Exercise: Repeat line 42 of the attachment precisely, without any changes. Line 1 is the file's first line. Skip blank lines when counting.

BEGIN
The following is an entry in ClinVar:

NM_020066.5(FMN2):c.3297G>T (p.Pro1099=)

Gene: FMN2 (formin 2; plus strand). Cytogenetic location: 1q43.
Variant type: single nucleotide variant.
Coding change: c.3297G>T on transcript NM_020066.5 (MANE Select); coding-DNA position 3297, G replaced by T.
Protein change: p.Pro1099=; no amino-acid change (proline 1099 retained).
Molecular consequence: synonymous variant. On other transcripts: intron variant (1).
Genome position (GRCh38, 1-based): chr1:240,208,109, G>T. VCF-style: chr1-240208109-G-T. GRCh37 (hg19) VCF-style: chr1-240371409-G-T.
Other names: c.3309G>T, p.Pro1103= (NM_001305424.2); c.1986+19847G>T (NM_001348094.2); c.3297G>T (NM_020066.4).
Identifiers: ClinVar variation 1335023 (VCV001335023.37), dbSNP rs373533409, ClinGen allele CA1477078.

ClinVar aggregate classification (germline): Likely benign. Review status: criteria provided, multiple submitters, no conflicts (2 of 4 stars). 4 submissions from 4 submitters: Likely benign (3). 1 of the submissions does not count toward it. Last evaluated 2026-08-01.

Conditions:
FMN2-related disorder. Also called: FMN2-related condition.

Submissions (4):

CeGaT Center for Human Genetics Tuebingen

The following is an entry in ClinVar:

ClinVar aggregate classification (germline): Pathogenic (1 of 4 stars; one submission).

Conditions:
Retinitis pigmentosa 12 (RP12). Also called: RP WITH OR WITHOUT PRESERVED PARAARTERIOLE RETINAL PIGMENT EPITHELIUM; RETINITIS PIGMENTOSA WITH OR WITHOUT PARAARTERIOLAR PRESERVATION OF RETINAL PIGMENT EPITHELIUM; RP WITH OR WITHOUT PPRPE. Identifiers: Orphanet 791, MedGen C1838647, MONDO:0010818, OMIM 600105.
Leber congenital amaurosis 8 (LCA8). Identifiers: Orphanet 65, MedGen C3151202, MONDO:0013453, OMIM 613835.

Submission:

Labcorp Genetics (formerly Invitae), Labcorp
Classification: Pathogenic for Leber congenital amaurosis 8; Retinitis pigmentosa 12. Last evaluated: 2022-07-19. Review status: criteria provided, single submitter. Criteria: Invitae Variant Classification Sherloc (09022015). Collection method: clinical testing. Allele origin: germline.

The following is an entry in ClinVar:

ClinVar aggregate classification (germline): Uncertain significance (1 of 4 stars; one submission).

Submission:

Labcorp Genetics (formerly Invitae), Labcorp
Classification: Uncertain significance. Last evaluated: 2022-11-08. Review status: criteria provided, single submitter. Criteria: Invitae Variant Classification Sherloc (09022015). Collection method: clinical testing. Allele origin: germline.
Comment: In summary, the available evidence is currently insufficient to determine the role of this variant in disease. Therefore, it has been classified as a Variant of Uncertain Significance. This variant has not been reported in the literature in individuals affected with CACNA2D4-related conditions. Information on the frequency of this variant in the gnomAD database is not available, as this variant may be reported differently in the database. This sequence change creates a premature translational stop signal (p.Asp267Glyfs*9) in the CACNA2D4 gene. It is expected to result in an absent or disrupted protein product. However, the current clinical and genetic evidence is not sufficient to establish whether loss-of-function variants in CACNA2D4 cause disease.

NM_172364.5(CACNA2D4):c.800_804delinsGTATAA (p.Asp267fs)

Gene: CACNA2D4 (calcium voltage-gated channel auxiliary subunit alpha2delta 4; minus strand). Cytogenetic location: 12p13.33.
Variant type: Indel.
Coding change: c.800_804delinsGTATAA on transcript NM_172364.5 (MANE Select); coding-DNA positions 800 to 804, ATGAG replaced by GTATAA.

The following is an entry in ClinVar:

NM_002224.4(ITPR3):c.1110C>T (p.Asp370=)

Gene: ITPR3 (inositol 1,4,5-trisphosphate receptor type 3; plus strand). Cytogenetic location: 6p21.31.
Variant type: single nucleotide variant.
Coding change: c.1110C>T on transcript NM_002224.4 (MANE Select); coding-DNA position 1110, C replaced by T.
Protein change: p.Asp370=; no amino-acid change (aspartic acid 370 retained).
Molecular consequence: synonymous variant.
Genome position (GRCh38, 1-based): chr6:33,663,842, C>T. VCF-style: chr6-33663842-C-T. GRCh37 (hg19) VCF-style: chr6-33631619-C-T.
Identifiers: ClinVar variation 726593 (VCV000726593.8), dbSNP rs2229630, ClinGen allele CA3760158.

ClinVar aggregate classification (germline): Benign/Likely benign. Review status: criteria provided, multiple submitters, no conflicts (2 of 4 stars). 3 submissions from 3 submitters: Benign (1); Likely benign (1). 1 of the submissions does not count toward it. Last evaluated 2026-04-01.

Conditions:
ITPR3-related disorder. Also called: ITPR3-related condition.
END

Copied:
Identifiers: ClinVar variation 726593 (VCV000726593.8), dbSNP rs2229630, ClinGen allele CA3760158.